1. Develops a common framework for repurposing of agricultural support that provides guidelines and options for a concerted approach for the phasing out of harmful policy support and repurposing of resources towards measures that incentivize sustainable agricultural practices and promote healthy diets, specifically through:
    • Investing in agricultural knowledge systems, R&D, innovation, rural infrastructure, and extension services to promote sustainable productivity growth, healthy diets, reduced GHG emissions and improved on-farm adaptive capacity and address other environmental challenges including improving soil quality and redressing loss of biodiversity.
    • Incentivizing and rewarding farmers and downstream agrifood businesses for adopting climate-smart productivity-enhancing innovations in the production of nutrition-dense foods as well as for adopting environmentally sustainable practices, promoting ecosystem services, and restoring degraded land and soils.
    • Taking steps to address adverse consequences of repurposing, especially when done unevenly or during the phase-out of harmful support, on vulnerable stakeholders including farmers that due to resource constraints cannot easily shift their technology and/or change land use to take advantage of the new policy incentives. Encouraging stakeholder dialogues over the distributive impacts, implications for land use, etc., of the reallocated funds should be a critical ingredient in this process.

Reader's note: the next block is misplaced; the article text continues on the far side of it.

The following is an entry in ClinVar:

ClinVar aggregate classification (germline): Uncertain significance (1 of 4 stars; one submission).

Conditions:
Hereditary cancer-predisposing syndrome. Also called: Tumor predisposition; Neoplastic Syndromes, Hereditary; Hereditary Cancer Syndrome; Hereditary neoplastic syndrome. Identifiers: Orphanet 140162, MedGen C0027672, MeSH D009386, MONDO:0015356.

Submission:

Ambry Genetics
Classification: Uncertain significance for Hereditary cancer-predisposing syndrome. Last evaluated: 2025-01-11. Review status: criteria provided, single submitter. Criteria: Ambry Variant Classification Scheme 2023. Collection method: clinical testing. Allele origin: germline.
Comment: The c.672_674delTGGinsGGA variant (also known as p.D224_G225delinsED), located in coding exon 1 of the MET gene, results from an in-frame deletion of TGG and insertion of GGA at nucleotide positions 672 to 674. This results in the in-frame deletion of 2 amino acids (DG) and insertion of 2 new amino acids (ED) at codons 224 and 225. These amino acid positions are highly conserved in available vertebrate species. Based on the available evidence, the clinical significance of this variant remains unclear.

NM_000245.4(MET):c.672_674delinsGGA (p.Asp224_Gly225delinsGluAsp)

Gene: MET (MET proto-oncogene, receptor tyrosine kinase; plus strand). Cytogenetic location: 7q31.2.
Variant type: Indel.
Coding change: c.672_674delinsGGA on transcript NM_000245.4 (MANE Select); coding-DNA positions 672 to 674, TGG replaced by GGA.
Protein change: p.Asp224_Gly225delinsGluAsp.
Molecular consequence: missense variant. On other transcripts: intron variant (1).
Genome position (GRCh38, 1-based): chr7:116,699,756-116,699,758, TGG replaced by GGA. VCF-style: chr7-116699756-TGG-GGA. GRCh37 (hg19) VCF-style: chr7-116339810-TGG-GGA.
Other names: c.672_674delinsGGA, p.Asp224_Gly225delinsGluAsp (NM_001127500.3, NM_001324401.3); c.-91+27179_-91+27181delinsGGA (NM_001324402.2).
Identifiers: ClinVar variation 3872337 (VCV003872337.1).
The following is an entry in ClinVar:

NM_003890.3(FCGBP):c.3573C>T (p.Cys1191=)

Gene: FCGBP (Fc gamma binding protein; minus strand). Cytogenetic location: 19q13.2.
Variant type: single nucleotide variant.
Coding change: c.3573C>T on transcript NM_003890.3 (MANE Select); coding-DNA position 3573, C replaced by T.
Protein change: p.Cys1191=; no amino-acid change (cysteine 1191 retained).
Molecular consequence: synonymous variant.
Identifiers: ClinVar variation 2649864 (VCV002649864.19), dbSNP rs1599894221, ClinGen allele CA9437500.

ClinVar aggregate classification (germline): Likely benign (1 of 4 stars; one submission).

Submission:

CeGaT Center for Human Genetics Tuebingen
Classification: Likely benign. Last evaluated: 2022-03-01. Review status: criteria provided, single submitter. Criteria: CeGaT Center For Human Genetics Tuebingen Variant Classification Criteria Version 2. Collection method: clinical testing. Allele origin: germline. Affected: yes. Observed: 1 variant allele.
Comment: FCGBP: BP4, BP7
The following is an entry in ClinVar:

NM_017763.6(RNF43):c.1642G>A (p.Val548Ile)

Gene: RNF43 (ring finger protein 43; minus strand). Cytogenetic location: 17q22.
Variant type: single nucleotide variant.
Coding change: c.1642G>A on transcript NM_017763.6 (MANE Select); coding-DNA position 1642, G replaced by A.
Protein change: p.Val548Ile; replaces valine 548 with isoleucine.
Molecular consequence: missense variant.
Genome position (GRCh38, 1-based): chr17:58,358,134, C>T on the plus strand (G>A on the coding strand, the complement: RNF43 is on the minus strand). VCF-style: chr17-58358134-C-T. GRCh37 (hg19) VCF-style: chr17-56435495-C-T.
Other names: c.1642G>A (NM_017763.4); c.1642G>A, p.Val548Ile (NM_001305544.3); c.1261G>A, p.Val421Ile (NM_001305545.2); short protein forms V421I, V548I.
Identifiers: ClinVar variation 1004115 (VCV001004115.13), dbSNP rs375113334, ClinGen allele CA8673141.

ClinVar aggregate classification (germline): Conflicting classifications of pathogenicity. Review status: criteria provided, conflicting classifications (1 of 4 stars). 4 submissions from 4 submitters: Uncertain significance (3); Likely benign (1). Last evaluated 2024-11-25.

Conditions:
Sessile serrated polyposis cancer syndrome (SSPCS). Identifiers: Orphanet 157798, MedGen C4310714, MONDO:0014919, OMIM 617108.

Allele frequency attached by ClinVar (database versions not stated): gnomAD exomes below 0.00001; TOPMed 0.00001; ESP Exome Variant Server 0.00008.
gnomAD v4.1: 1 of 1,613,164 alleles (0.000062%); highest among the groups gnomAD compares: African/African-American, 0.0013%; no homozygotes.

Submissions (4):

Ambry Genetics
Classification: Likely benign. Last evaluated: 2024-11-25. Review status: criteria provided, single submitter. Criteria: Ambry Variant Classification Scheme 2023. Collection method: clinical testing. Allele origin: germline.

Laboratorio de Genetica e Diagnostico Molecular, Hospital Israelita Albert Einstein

2. Establishes and/or strengthens mechanisms for international cooperation to ensure repurposing can take place even-handedly and optimizing gains for global sustainable development. This would include: (a) encouraging the reactivation of WTO agricultural trade negotiations  aiming to better align multilateral trading rules and their limits to domestic support with environmental and food security objectives; (b) enhancing international financial support mechanisms allowing fiscally constrained low- and middle-income countries to act on the internationally concerted agenda and address potential trade-offs; and (c) facilitating  transfer of and ease of access to (at low or no cost) the improved technologies, knowledge  ,  and practices.
  3. Supports a platform to monitor the impacts of repurposed agricultural support measures, identify trade-offs, and report on the progress made towards the common global objectives agreed under the G20 common framework for repurposing of agricultural support. The Ag-Incentives Consortium formed by FAO, IFPRI, the Inter-American Development Bank, OECD, and the World Bank, could be asked to establish and operationalize such a platform in collaboration with the WTO. The platform should also serve to strengthen capacities among national policy makers to monitor and evaluate the potential benefits and trade-offs of repurposing agricultural support.